Pelosi: Trump says we're 'getting close' to gun proposal

Speaker Nancy PelosiNancy PelosiGovernors take heat for violating their own coronavirus restrictions Spending deal clears obstacle in shutdown fight Ocasio-Cortez, Cruz trade jabs over COVID-19 relief: People 'going hungry as you tweet from' vacation MORE (D-Calif.) said Tuesday that President TrumpDonald John TrumpVenezuela judge orders prison time for 6 American oil executives Trump says he'll leave White House if Biden declared winner of Electoral College The Memo: Biden faces tough road on pledge to heal nation MORE told her earlier in the day that they are "getting close" to a proposal on reducing gun violence in response to a string of mass shootings over the summer.

During an interview at the Atlantic Festival, Pelosi said Trump had called her earlier Tuesday morning and that the pair discussed gun violence.
"He said that we were getting close to a solution," Pelosi said, though she did not elaborate on any further details.
Pelosi's brief comments on the issue came during an interview that focused primarily on growing calls from House Democrats to impeach Trump.
Dozens of House Democrats, including many in swing districts who had long resisted impeachment, have said that allegations that Trump pressured the Ukrainian government to investigate former Vice President Joe BidenJoe BidenTrump says he'll leave White House if Biden declared winner of Electoral College The Memo: Biden faces tough road on pledge to heal nation US records 2,300 COVID-19 deaths as pandemic rises with holidays MORE would be impeachable.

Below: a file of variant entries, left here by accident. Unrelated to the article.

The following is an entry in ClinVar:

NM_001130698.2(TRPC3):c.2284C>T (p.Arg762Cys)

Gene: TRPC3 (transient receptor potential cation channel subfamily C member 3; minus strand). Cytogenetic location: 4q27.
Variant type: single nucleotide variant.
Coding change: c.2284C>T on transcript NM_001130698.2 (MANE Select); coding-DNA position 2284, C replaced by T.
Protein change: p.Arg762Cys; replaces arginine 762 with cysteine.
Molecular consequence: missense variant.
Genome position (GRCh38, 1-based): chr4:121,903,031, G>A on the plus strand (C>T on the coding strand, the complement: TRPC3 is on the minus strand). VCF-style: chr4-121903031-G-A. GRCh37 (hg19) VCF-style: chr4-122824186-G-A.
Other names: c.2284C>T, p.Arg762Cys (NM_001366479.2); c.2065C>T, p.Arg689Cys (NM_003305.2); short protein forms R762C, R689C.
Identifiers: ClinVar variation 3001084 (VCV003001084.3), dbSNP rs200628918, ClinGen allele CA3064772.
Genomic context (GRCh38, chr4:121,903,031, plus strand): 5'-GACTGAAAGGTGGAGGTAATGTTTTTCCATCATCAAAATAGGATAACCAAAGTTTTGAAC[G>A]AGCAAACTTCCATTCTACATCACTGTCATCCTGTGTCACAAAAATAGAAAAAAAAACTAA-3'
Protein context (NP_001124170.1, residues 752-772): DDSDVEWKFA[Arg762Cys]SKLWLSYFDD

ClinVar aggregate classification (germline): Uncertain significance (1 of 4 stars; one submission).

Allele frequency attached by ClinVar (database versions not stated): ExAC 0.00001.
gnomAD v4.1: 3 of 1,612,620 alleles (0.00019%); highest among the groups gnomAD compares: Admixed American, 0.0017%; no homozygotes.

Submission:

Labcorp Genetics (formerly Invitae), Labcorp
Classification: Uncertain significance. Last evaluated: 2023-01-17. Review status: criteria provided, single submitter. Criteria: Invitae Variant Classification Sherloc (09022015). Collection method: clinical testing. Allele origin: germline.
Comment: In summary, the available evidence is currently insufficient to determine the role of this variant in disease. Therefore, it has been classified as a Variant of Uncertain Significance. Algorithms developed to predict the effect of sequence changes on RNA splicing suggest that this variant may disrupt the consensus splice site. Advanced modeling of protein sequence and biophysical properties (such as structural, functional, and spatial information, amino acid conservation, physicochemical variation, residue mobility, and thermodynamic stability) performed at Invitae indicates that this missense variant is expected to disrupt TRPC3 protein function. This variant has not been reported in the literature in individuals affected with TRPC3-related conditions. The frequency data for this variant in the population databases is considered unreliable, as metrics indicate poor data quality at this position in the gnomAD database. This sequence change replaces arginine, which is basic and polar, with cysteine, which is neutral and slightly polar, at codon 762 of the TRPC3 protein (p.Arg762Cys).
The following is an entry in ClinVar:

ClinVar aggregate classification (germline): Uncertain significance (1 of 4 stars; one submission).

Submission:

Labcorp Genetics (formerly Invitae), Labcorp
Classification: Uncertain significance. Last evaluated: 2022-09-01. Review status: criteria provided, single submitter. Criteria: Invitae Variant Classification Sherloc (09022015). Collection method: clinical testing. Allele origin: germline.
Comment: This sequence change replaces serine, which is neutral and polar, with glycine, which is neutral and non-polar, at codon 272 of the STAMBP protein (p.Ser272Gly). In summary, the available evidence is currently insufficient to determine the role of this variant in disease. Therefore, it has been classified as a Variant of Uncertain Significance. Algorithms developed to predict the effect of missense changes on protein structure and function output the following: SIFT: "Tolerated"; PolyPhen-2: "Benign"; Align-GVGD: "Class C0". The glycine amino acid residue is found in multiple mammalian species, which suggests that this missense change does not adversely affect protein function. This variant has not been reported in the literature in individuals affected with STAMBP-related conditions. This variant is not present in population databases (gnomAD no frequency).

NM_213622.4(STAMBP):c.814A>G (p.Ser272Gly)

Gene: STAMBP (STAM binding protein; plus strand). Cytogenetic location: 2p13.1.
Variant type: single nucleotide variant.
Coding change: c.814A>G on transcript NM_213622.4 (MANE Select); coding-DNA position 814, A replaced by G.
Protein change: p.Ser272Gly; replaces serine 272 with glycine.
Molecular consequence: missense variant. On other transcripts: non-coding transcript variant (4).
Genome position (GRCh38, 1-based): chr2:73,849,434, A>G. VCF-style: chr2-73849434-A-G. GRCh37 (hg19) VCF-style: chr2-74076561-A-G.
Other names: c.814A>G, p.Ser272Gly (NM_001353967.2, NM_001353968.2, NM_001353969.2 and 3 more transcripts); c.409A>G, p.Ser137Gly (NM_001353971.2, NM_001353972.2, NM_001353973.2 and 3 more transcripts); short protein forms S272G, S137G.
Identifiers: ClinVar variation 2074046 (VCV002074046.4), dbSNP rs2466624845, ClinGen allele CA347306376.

Pelosi declined to say during the interview if she agrees, but she is expected to make an announcement after a 4 p.m. meeting with House Democrats.
Democrats have been pushing the GOP-controlled Senate to take up legislation they passed earlier this year to expand background checks for gun purchases to include private sales. 
Earlier this month, Pelosi and Senate Minority Leader Charles SchumerChuck SchumerUS national security policy in the 117th Congress and a new administration Voters say Biden should make coronavirus vaccine a priority: poll New York City subway service could be slashed 40 percent, officials warn MORE (D-N.Y.) told Trump in a phone call that any proposal that doesn't include the House legislation "will not get the job done."
"We know that to save as many lives as possible, the Senate must pass this bill and the president must sign it," Pelosi and Schumer said in a joint statement.
Pelosi and Schumer added that they promised Trump they'd join him for a signing ceremony in the Rose Garden if he endorses the bill, but so far there's been little movement in the Senate.
The White House last week floated a proposal to expand background checks, but Senate Republicans didn't rush to endorse it. Trump also has yet to endorse the proposal.
The memo proposed expanding background checks to all advertised commercial sales, including sales at gun shows.